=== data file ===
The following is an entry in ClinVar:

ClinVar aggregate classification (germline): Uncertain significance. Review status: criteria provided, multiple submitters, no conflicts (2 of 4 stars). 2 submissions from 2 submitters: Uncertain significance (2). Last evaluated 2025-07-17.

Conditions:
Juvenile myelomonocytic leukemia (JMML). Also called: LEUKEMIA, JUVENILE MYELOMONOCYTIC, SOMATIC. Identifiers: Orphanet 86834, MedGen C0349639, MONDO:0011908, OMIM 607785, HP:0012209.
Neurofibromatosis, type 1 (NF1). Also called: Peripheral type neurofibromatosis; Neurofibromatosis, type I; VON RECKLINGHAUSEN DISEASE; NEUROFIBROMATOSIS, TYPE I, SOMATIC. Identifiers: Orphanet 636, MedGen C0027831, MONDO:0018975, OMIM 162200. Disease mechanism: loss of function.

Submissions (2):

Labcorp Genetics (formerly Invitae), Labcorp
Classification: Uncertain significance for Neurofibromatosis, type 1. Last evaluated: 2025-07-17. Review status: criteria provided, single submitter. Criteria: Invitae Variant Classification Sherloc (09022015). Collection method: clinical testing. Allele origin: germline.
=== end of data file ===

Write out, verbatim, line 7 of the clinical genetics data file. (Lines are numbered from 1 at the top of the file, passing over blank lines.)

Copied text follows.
Labcorp Genetics (formerly Invitae), Labcorp